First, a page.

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Tampa Personal Injury Attorney > Blog > Negligent Security > What Is Negligent Security?

What Is Negligent Security?


When we step onto someone else’s property, as a visitor or customer, we expect to have some degree of safety. While slips and falls and dog bites are common safety issues on other people’s property, sometimes crimes can occur as well.

For example, you may have been leaving your apartment complex when you were raped in the dark by a stranger. Or maybe you were assaulted when leaving a bar.

These situations fall under negligent security. This is a subsection of premises liability law, and it states that property owners have a duty to keep visitors and customers safe from all hazards, including criminal acts. This is even more important when there is a history of crime in the area.

What this means is that if you suffered injuries due to a robbery, assault, or another incident on someone else’s property, you could possibly recover financial compensation under a negligent security claim.

Reasonable Security

All properties should have reasonable security measures in place. What is considered reasonable may be subjective. This is determined by the location as well as any prior history of crimes in the area. However, some locations are more susceptible to crime than others. They include the following:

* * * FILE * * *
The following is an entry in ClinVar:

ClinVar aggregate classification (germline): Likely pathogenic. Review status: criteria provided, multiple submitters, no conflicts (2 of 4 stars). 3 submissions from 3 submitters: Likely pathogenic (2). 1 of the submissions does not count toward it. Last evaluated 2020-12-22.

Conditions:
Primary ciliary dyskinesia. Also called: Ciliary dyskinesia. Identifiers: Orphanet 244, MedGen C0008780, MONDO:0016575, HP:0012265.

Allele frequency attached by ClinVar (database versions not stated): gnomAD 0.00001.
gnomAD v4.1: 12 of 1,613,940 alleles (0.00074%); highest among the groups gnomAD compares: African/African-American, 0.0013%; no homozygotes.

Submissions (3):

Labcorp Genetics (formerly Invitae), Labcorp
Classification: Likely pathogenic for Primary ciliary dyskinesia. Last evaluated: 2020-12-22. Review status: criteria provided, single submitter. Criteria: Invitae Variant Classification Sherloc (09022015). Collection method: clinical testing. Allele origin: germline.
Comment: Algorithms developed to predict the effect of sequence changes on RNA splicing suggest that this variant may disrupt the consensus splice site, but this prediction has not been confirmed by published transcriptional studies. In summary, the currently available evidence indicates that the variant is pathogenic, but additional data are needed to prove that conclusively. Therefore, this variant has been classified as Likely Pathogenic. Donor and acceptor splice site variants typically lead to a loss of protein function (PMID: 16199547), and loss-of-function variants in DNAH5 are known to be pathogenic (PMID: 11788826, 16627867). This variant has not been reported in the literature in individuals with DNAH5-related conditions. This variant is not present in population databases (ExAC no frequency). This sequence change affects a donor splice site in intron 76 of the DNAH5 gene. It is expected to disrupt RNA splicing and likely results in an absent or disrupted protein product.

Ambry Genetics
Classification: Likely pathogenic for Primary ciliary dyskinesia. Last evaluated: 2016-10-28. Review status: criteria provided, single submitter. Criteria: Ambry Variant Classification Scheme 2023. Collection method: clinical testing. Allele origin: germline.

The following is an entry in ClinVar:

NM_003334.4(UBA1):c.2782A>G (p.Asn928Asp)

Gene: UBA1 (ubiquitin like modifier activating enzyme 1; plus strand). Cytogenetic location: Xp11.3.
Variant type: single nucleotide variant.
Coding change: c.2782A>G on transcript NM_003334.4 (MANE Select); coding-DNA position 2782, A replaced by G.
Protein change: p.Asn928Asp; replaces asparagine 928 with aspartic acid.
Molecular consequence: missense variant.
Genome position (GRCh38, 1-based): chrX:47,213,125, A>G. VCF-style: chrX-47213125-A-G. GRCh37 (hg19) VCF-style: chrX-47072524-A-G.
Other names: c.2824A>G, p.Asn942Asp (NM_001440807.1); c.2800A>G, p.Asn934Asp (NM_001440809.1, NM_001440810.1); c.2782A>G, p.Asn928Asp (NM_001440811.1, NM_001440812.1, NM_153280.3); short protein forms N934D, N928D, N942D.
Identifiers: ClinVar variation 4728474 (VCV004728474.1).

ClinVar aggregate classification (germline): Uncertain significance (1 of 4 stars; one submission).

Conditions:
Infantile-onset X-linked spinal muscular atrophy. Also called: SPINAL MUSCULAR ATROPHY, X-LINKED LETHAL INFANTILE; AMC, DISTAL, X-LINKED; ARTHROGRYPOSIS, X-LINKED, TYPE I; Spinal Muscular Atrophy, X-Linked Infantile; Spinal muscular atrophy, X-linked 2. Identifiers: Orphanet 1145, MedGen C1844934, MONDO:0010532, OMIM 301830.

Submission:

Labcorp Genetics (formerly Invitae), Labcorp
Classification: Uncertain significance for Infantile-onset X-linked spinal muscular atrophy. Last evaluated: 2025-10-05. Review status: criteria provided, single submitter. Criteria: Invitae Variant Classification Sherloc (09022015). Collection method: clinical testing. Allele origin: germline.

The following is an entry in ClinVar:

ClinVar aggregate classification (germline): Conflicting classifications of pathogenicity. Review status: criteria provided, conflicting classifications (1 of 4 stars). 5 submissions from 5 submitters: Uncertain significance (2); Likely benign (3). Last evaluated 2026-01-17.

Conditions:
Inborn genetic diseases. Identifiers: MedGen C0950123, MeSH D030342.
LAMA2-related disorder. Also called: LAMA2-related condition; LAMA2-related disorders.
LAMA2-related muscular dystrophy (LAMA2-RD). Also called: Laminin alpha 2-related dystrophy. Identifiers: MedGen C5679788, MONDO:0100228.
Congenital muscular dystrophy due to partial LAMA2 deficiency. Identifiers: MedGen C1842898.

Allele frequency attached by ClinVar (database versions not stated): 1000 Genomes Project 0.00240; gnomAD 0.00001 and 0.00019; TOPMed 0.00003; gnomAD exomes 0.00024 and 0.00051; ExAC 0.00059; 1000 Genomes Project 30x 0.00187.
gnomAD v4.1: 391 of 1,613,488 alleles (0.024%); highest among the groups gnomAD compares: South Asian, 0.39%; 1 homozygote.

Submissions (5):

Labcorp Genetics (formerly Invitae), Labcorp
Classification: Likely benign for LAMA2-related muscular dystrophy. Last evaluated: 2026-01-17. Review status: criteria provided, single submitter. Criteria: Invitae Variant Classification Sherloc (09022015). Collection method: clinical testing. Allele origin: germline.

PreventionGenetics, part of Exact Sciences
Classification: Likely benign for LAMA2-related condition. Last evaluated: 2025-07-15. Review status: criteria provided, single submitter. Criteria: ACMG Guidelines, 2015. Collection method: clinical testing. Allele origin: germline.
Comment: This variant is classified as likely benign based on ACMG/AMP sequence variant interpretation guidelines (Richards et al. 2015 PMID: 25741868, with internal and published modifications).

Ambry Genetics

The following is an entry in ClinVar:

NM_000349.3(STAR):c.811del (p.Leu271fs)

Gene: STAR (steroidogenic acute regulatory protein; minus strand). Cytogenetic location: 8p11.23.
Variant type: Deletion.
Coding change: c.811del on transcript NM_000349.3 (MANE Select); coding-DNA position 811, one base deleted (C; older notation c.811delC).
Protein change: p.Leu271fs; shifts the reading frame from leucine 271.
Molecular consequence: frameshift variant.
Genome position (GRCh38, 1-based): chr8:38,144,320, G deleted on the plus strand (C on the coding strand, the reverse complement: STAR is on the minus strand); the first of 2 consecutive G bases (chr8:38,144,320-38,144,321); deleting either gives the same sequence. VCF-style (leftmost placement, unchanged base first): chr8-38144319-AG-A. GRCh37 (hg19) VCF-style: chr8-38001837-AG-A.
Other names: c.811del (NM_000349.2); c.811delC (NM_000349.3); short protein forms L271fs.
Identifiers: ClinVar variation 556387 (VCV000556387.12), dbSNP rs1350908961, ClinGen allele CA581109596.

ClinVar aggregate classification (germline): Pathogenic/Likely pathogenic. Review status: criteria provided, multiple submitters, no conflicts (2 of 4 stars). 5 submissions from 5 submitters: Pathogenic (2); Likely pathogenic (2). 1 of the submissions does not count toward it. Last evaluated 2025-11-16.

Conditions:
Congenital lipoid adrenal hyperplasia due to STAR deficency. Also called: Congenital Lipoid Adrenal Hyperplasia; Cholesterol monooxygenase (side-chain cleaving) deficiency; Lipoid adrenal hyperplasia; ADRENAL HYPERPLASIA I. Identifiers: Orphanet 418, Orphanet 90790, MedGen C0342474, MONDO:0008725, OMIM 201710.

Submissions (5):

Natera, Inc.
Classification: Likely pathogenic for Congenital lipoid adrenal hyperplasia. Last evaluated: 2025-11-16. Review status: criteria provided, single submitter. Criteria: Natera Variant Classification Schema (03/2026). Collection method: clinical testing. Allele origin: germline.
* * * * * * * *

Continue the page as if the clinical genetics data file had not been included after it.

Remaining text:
• Parking garages and parking lots
  • Amusement parks
  • Shopping malls
  • Nightclubs and bars
  • Office buildings
  • Banks
  • Apartment complexes
  • Airports
  • Sports stadiums
  • Concert venues

Places where children frequent, such as schools, day care centers, and hospitals, should also have adequate security measures in place.

Examples of Negligent Security

Negligent security may be an issue if any of the following are present on the property:

  • Broken or nonexistent security cameras
  • Untrained security guards or no guards at all
  • Broken fencing
  • Unlocked gates
  • Inadequate lighting
  • Blocked emergency exits

Proving Foreseeability

Even if there are any of the above elements on the property at the time that a person is involved in a crime, the victim still needs to prove foreseeability. Foreseeability refers to whether or not a property owner knew about any previous crimes at the property or in the immediate area. If there were previous crimes, such as assaults or robberies or assaults, then there needs to be adequate security in place.

If there were crimes at the property in question in the past, and a property owner did nothing to improve security measures, then the victim could hold them accountable for any future crimes causing damages.

Contact a Personal Injury Attorney Today

Negligent security is something you need to be aware of, whether you own property or you’re a visitor to someone else’s property. People want to feel safe at all times.

If you have been a victim of a crime committed on someone else’s property, you may be able to take legal action. Seek legal help from a Tampa negligent security attorney from Moore Law. We’ll fight your case to the fullest extent of the law. Call 813-510-5400 or fill out the online form to schedule a free consultation.



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